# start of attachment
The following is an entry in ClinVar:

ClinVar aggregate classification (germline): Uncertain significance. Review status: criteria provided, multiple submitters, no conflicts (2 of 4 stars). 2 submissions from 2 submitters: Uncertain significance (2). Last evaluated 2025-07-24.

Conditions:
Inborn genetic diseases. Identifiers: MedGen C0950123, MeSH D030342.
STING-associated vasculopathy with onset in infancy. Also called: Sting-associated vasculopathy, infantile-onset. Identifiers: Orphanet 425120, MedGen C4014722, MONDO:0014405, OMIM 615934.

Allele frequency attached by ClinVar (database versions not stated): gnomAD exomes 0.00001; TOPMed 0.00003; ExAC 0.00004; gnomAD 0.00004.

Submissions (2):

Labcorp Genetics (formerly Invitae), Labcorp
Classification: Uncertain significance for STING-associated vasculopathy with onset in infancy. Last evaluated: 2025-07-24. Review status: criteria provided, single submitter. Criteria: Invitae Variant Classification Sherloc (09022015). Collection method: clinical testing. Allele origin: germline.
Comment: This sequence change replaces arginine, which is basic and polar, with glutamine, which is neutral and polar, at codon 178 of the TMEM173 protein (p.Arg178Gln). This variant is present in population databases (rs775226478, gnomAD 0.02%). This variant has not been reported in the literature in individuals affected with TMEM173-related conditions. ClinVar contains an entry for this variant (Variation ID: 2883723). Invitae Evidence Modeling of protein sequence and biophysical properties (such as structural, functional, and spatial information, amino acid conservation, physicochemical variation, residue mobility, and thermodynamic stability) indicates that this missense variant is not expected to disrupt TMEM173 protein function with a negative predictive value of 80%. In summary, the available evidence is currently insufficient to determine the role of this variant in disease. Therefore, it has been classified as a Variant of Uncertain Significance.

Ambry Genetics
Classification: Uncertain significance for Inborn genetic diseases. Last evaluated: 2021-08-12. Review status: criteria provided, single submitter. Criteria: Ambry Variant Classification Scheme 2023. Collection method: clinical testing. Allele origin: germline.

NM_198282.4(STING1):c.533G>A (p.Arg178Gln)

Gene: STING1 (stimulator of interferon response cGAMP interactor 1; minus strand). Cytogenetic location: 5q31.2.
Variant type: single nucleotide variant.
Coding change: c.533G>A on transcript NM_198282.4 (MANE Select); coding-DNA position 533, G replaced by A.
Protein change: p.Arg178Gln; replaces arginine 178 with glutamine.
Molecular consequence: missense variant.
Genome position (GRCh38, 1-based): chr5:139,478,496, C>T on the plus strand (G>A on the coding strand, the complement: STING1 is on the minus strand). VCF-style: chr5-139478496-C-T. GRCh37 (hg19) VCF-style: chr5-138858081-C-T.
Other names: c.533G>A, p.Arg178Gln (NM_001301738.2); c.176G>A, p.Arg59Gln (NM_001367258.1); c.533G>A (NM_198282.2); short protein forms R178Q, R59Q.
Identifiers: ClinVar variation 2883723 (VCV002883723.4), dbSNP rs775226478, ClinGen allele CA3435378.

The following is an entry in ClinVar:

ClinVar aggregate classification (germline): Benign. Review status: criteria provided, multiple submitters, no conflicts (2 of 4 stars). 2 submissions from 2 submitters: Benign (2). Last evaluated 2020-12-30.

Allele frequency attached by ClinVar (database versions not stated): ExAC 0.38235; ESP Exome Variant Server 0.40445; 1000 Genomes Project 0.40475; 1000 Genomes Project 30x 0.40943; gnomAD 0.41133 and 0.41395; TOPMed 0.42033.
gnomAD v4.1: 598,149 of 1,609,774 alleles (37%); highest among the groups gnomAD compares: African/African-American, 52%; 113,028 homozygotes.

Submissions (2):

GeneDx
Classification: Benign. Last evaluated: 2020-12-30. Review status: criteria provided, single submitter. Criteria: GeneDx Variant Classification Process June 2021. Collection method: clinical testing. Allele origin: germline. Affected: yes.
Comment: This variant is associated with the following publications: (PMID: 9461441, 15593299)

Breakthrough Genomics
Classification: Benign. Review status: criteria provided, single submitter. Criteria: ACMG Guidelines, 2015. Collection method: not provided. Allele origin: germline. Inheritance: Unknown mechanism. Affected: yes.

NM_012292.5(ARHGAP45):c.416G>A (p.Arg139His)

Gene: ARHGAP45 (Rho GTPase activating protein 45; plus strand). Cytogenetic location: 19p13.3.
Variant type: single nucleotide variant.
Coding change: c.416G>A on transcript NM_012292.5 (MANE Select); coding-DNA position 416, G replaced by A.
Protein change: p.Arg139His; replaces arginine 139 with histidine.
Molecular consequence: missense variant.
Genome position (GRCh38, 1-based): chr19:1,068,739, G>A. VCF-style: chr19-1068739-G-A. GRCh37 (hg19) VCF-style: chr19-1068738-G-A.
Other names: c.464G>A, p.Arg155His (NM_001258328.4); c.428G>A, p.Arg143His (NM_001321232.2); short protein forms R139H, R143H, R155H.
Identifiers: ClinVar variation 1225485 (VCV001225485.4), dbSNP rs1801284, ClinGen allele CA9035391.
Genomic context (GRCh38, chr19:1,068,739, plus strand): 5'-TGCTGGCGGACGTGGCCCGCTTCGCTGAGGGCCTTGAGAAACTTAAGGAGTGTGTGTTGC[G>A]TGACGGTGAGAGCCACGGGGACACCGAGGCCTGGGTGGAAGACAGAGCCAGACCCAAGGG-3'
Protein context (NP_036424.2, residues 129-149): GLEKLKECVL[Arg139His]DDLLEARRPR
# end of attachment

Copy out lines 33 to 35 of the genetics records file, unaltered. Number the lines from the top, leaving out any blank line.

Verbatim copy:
Gene: ARHGAP45 (Rho GTPase activating protein 45; plus strand). Cytogenetic location: 19p13.3.
Variant type: single nucleotide variant.
Coding change: c.416G>A on transcript NM_012292.5 (MANE Select); coding-DNA position 416, G replaced by A.